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DOG / training & behavior

Crates, Carriers, Gates and Kennels: What’s Best for My Dog?

Your dog is your best friend, but sometimes you both need some alone time. A guide to your options.


Your dog is your best friend, but sometimes you both need some alone time. These containment choices can help keep your dog corralled and comfortable:


A sturdy carrier is a handy way to transport your dog and it doubles as a cozy hideout at home. When choosing a carrier, be sure it’s just big enough for your dog to stand up, lie down and turn around in.


Constructed of lightweight but sturdy plastic, a hard-sided carrier makes a perfect portable den where your pet can feel safe. Line the carrier with a washable foam pad and maybe a blanket, for extra security and softness. Hard-sided crates are also ideal to contain your dog when you’re traveling by car.

Consider a hard-sided carrier if you are:

  • Going on a road trip with your dog in a car
  • Transporting your dog in an airline cargo hold


Usually made of fabric, a soft carrier is a good option for toting a small dog across relatively short distances. It’s also the carrier of choice if you’re flying with your dog in the main cabin of an airplane.

Consider a soft-sided carrier if you are:

  • Flying with your dog in the main cabin of an airplane
  • just out and about and want to carry your small dog with you

Wire Crates

This option tends to be too big and not sturdy enough for transportation. But a wire crate is an affordable and easy way to keep a dog out of mischief if you have to leave your pet home alone for a little while. Make sure there’s enough room in the crate for your dog to move around comfortably. A pad or bed on the floor will keep your pet happy.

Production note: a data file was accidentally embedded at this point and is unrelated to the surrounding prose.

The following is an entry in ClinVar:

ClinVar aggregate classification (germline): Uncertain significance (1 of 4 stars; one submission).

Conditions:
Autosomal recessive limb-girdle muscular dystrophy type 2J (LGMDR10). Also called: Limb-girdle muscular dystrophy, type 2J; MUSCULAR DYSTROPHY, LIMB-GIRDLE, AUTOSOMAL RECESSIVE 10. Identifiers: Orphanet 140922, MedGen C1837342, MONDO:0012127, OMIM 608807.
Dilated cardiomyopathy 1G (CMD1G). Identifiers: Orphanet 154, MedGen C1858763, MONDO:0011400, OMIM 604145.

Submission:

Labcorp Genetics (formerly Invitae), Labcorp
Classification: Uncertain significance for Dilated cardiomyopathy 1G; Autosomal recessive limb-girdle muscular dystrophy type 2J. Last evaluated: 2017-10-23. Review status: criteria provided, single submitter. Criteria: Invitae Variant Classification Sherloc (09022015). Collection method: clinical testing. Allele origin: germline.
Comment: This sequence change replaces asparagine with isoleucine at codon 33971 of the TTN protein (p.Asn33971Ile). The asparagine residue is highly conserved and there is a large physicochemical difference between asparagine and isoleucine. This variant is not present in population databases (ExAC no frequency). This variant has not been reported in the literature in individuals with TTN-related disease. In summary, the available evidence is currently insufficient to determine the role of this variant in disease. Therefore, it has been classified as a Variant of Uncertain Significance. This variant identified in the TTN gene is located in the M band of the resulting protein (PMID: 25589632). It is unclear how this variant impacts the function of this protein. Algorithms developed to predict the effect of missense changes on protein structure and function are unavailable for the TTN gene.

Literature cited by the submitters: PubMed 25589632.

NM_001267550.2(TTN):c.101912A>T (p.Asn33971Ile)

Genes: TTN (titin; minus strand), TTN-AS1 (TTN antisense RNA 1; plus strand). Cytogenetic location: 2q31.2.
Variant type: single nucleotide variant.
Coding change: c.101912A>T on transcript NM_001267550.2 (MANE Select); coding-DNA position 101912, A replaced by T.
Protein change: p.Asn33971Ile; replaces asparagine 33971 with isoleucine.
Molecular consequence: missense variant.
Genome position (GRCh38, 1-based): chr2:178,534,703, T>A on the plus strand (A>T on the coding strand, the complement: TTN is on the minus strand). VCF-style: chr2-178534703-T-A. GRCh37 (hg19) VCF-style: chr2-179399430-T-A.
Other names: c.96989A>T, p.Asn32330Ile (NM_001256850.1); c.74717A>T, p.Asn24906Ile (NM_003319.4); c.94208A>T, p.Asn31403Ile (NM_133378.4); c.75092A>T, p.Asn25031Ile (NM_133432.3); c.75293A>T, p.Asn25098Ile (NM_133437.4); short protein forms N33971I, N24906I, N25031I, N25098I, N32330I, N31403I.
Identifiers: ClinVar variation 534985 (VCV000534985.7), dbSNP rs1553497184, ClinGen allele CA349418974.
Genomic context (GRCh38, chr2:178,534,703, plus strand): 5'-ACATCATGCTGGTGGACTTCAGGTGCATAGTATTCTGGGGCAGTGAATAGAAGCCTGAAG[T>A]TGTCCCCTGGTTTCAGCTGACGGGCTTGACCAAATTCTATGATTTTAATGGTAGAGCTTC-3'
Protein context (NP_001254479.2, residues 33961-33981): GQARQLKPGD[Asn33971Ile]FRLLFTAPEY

Consider a wire crate if you:

  • need to be away from your dog for a few hours
  • are crate training your dog

Kennels and pens

Think of this as a playpen for dogs. A sturdy metal or chain-link kennel or a metal, plastic or nylon pen is roomier than a wire crate (though not always as portable), which allows dogs to run around a little. They’re usually used outdoors.

Consider a pen if you:

  • Need a temporary area to contain your dog that’s more portable than a crate
  • Want to add additional lounging space to his crate or sleeping spot
  • Want to include your dog in outdoor activities — but don’t want to give him the run of the yard
  • Need to contain more than one dog
  • Need to give your dog a safe environment to dry off after a bath or recovery from an injury


This is the canine version of a baby gate. These easy-setup temporary barriers can go up in a doorway or hallway, keeping your dog out of off-limits areas in your house.

Pressure-mounted gates

Consider a pressure-mounted gate if you:

  • Want a simple solution that doesn’t require tools or hardware to set up
  • Plan to move the gate from room to room
  • Want to block off angled openings
  • Have a dog who tends to squeeze through tight spaces

Hardware-mounted gates

Consider a hardware-mounted gate if you:

  • Have a dog who tends to knock things over
  • Don’t mind using hardware and tools to secure the gate to a solid door frame
  • Don’t plan to move the gate often
  • Need a gate at the top of a staircase

Free-standing gates

Consider a free-standing gate if you:

  • Have a small to mid-sized dog
  • Have a dog who won’t jump over or knock down obstacle
  • Need a gate that’s easily portable
  • Need your gate to span a wide entrance or have walls won’t support a pressure- or hardware-mounted gate
  • Aren’t using your gate to block off a staircase
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